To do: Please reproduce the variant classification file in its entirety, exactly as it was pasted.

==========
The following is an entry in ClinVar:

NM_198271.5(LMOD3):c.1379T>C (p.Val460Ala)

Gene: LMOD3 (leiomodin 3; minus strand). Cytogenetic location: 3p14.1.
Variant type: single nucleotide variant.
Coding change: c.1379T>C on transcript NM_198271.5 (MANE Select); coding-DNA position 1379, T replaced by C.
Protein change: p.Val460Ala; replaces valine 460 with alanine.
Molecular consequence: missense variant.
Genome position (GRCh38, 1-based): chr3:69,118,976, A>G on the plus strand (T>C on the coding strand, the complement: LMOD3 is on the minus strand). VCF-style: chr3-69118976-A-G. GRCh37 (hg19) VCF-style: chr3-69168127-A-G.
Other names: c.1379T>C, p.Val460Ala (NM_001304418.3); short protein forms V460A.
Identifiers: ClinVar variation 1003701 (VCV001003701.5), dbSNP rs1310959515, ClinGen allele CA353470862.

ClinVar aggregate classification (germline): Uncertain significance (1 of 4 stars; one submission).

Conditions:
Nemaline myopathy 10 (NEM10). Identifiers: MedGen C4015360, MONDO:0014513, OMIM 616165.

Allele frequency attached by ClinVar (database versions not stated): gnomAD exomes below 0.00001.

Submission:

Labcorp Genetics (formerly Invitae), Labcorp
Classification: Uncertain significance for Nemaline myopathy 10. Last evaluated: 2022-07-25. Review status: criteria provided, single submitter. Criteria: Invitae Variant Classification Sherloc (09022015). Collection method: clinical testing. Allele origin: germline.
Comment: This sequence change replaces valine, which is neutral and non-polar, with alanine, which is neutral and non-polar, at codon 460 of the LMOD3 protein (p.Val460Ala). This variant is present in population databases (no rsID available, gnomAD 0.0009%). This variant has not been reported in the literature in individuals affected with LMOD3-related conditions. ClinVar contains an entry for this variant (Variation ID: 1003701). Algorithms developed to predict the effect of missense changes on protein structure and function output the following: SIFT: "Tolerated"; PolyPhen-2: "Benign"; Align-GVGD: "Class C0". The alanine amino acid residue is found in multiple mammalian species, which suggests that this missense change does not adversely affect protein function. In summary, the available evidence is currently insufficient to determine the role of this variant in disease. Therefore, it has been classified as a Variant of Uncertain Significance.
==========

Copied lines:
The following is an entry in ClinVar:

NM_198271.5(LMOD3):c.1379T>C (p.Val460Ala)

Gene: LMOD3 (leiomodin 3; minus strand). Cytogenetic location: 3p14.1.
Variant type: single nucleotide variant.
Coding change: c.1379T>C on transcript NM_198271.5 (MANE Select); coding-DNA position 1379, T replaced by C.
Protein change: p.Val460Ala; replaces valine 460 with alanine.
Molecular consequence: missense variant.
Genome position (GRCh38, 1-based): chr3:69,118,976, A>G on the plus strand (T>C on the coding strand, the complement: LMOD3 is on the minus strand). VCF-style: chr3-69118976-A-G. GRCh37 (hg19) VCF-style: chr3-69168127-A-G.
Other names: c.1379T>C, p.Val460Ala (NM_001304418.3); short protein forms V460A.
Identifiers: ClinVar variation 1003701 (VCV001003701.5), dbSNP rs1310959515, ClinGen allele CA353470862.

ClinVar aggregate classification (germline): Uncertain significance (1 of 4 stars; one submission).

Conditions:
Nemaline myopathy 10 (NEM10). Identifiers: MedGen C4015360, MONDO:0014513, OMIM 616165.

Allele frequency attached by ClinVar (database versions not stated): gnomAD exomes below 0.00001.

Submission:

Labcorp Genetics (formerly Invitae), Labcorp
Classification: Uncertain significance for Nemaline myopathy 10. Last evaluated: 2022-07-25. Review status: criteria provided, single submitter. Criteria: Invitae Variant Classification Sherloc (09022015). Collection method: clinical testing. Allele origin: germline.
Comment: This sequence change replaces valine, which is neutral and non-polar, with alanine, which is neutral and non-polar, at codon 460 of the LMOD3 protein (p.Val460Ala). This variant is present in population databases (no rsID available, gnomAD 0.0009%). This variant has not been reported in the literature in individuals affected with LMOD3-related conditions. ClinVar contains an entry for this variant (Variation ID: 1003701). Algorithms developed to predict the effect of missense changes on protein structure and function output the following: SIFT: "Tolerated"; PolyPhen-2: "Benign"; Align-GVGD: "Class C0". The alanine amino acid residue is found in multiple mammalian species, which suggests that this missense change does not adversely affect protein function. In summary, the available evidence is currently insufficient to determine the role of this variant in disease. Therefore, it has been classified as a Variant of Uncertain Significance.